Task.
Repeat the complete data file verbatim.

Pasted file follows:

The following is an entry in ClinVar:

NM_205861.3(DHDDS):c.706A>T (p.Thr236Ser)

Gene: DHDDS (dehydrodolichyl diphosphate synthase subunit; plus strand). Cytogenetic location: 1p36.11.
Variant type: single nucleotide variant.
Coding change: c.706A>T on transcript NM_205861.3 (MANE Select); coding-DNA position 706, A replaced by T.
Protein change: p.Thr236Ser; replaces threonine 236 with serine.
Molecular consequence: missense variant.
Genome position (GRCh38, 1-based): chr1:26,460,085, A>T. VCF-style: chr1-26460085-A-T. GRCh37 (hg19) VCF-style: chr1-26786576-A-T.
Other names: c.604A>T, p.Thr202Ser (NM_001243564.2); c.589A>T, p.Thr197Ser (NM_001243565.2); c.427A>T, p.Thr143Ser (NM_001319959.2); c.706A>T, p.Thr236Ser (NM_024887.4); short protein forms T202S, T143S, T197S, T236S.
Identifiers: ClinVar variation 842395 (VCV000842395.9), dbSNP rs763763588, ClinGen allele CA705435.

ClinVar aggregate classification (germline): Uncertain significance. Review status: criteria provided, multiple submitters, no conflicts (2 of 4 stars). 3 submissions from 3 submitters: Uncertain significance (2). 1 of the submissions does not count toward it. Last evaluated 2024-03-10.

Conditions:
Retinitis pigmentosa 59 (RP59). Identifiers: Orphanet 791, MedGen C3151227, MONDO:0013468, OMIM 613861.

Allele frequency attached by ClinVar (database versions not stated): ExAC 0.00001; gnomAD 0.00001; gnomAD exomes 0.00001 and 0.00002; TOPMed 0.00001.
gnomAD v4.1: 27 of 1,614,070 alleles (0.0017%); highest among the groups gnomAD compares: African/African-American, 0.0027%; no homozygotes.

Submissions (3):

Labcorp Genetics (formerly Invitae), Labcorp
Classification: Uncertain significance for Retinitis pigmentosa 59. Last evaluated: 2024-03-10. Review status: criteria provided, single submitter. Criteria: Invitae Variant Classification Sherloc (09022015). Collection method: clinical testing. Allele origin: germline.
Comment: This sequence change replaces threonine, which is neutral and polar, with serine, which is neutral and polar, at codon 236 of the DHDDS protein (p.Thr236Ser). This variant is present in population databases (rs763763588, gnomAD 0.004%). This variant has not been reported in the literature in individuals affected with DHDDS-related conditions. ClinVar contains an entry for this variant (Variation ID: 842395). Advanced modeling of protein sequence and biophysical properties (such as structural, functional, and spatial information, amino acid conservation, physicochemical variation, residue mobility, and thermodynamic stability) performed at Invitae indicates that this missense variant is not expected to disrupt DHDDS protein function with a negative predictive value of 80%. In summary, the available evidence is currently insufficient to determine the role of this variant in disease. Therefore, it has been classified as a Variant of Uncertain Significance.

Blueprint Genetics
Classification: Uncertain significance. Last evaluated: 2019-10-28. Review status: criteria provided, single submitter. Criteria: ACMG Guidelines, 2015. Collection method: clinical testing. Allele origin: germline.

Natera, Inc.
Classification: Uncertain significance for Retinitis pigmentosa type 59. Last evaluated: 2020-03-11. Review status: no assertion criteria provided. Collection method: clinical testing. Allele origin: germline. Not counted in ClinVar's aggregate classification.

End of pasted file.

The following is an entry in ClinVar:

NM_205861.3(DHDDS):c.706A>T (p.Thr236Ser)

Gene: DHDDS (dehydrodolichyl diphosphate synthase subunit; plus strand). Cytogenetic location: 1p36.11.
Variant type: single nucleotide variant.
Coding change: c.706A>T on transcript NM_205861.3 (MANE Select); coding-DNA position 706, A replaced by T.
Protein change: p.Thr236Ser; replaces threonine 236 with serine.
Molecular consequence: missense variant.
Genome position (GRCh38, 1-based): chr1:26,460,085, A>T. VCF-style: chr1-26460085-A-T. GRCh37 (hg19) VCF-style: chr1-26786576-A-T.
Other names: c.604A>T, p.Thr202Ser (NM_001243564.2); c.589A>T, p.Thr197Ser (NM_001243565.2); c.427A>T, p.Thr143Ser (NM_001319959.2); c.706A>T, p.Thr236Ser (NM_024887.4); short protein forms T202S, T143S, T197S, T236S.
Identifiers: ClinVar variation 842395 (VCV000842395.9), dbSNP rs763763588, ClinGen allele CA705435.

ClinVar aggregate classification (germline): Uncertain significance. Review status: criteria provided, multiple submitters, no conflicts (2 of 4 stars). 3 submissions from 3 submitters: Uncertain significance (2). 1 of the submissions does not count toward it. Last evaluated 2024-03-10.

Conditions:
Retinitis pigmentosa 59 (RP59). Identifiers: Orphanet 791, MedGen C3151227, MONDO:0013468, OMIM 613861.

Allele frequency attached by ClinVar (database versions not stated): ExAC 0.00001; gnomAD 0.00001; gnomAD exomes 0.00001 and 0.00002; TOPMed 0.00001.
gnomAD v4.1: 27 of 1,614,070 alleles (0.0017%); highest among the groups gnomAD compares: African/African-American, 0.0027%; no homozygotes.

Submissions (3):

Labcorp Genetics (formerly Invitae), Labcorp
Classification: Uncertain significance for Retinitis pigmentosa 59. Last evaluated: 2024-03-10. Review status: criteria provided, single submitter. Criteria: Invitae Variant Classification Sherloc (09022015). Collection method: clinical testing. Allele origin: germline.
Comment: This sequence change replaces threonine, which is neutral and polar, with serine, which is neutral and polar, at codon 236 of the DHDDS protein (p.Thr236Ser). This variant is present in population databases (rs763763588, gnomAD 0.004%). This variant has not been reported in the literature in individuals affected with DHDDS-related conditions. ClinVar contains an entry for this variant (Variation ID: 842395). Advanced modeling of protein sequence and biophysical properties (such as structural, functional, and spatial information, amino acid conservation, physicochemical variation, residue mobility, and thermodynamic stability) performed at Invitae indicates that this missense variant is not expected to disrupt DHDDS protein function with a negative predictive value of 80%. In summary, the available evidence is currently insufficient to determine the role of this variant in disease. Therefore, it has been classified as a Variant of Uncertain Significance.

Blueprint Genetics
Classification: Uncertain significance. Last evaluated: 2019-10-28. Review status: criteria provided, single submitter. Criteria: ACMG Guidelines, 2015. Collection method: clinical testing. Allele origin: germline.

Natera, Inc.
Classification: Uncertain significance for Retinitis pigmentosa type 59. Last evaluated: 2020-03-11. Review status: no assertion criteria provided. Collection method: clinical testing. Allele origin: germline. Not counted in ClinVar's aggregate classification.